Kamala Harris: Rooted in Justice by Nikki Grimes, illustrated by Laura Freeman


Kamala Harris: Rooted in Justice 

by Nikki Grimes, illustrated by Laura Freeman

Review copy from Atheneum

Using Eve, a first grader going to school in Oakland, CA, and her frustration with a boy who told her she couldn't be president as a framework for this biography, Grimes does a superb job capturing and distilling the forces, influences, experiences and decisions that shaped Harris as a young person, propelling her along a path of service that has lead, so far, to the office of Vice President of the United States. Grimes, a poet, starts Harris's story with the meaning of her name - Kamala, the Sanskrit name for the lotus, a flower with deep roots. Harris's roots, stretching from Oakland to India and Jamaica, grew from parents dedicated to fighting for freedom and justice for BIPOC in America. 

Stories from Harris's childhood make her relatable to young readers while also showing how she coped with change, like her family squeezing "into a different shape" after her parents divorce, and failure, like failing to pass the California Bar on her first attempt. Also noted, Harris's many firsts: first female District Attorney of San Francisco, first Black woman Attorney General of California, second Black woman voted to the US Senate (with Harris becoming the first woman Vice President, there are now no Black women in the Senate) and second Black woman to run for President, after Shirley Chisholm. Freeman's digital illustrations capture Harris's expressive character, putting her front and center on most pages.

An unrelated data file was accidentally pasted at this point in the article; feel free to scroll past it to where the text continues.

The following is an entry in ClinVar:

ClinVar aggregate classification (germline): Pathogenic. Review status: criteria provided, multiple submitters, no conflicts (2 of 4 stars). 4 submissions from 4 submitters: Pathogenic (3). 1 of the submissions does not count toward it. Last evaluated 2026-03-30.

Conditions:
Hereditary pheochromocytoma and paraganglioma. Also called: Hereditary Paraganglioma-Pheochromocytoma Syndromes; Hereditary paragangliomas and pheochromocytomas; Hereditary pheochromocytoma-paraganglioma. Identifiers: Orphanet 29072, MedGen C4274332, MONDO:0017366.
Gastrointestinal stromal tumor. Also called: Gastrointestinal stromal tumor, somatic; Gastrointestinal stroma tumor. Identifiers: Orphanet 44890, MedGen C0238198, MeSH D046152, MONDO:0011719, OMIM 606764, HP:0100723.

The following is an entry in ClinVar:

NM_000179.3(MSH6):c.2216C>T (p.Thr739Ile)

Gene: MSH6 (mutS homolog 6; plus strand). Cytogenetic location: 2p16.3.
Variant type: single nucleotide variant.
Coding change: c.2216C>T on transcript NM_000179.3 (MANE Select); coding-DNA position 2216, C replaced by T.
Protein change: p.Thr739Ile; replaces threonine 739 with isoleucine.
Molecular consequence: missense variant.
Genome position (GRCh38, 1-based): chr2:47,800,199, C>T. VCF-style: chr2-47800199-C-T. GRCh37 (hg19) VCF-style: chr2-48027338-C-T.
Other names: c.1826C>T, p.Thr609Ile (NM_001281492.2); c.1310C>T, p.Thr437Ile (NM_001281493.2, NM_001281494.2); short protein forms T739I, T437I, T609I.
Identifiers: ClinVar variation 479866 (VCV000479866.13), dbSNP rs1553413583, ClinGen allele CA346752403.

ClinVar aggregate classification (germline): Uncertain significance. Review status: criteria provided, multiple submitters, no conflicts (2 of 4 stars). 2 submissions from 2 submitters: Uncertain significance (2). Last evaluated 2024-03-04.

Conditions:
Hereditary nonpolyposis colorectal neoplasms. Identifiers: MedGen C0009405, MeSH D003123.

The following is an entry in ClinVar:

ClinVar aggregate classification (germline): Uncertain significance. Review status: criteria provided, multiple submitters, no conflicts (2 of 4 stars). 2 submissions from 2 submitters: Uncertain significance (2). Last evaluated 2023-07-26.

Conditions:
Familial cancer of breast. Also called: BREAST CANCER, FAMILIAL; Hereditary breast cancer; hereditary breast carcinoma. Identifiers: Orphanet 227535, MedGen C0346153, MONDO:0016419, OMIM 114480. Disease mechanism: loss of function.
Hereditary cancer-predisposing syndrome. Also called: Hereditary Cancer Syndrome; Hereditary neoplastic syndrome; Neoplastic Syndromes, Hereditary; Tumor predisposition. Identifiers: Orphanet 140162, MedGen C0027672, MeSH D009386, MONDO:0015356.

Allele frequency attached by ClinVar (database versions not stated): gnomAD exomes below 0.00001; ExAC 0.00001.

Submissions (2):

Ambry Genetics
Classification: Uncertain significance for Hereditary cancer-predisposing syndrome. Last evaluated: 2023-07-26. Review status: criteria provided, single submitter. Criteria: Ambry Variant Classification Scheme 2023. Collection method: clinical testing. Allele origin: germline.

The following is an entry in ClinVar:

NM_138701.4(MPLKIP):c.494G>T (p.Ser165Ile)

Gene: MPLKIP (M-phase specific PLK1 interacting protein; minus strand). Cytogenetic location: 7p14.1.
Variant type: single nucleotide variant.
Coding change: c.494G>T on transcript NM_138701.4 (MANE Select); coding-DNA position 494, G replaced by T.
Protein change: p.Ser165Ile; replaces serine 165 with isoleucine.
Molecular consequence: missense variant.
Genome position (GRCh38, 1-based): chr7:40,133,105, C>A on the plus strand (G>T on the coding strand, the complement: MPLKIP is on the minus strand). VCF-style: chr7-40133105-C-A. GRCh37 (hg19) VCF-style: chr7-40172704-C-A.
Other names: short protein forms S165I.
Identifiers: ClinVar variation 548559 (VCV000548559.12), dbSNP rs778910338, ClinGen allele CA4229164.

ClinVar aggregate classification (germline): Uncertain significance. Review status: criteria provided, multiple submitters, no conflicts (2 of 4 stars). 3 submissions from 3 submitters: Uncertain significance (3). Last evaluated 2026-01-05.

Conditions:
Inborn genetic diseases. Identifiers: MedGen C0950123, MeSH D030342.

Published in August of 2020, the edition I reviewed ends with Harris giving up her run for the 2020 presidential nomination and accepting Biden's invitation to be his running mate.

Kamala Harris's niece, Meena Harris, is (besides being a Stanford and Harvard Law School graduate, lawyer, CEO and founder of PHENOMENAL WOMAN, and mom) a children's book author! Her first book, Kamala and Maya's Big Idea, is about an experience her mother and aunt had as children, organizing their friends, working hard and raising money to create a playground in their neighborhood.

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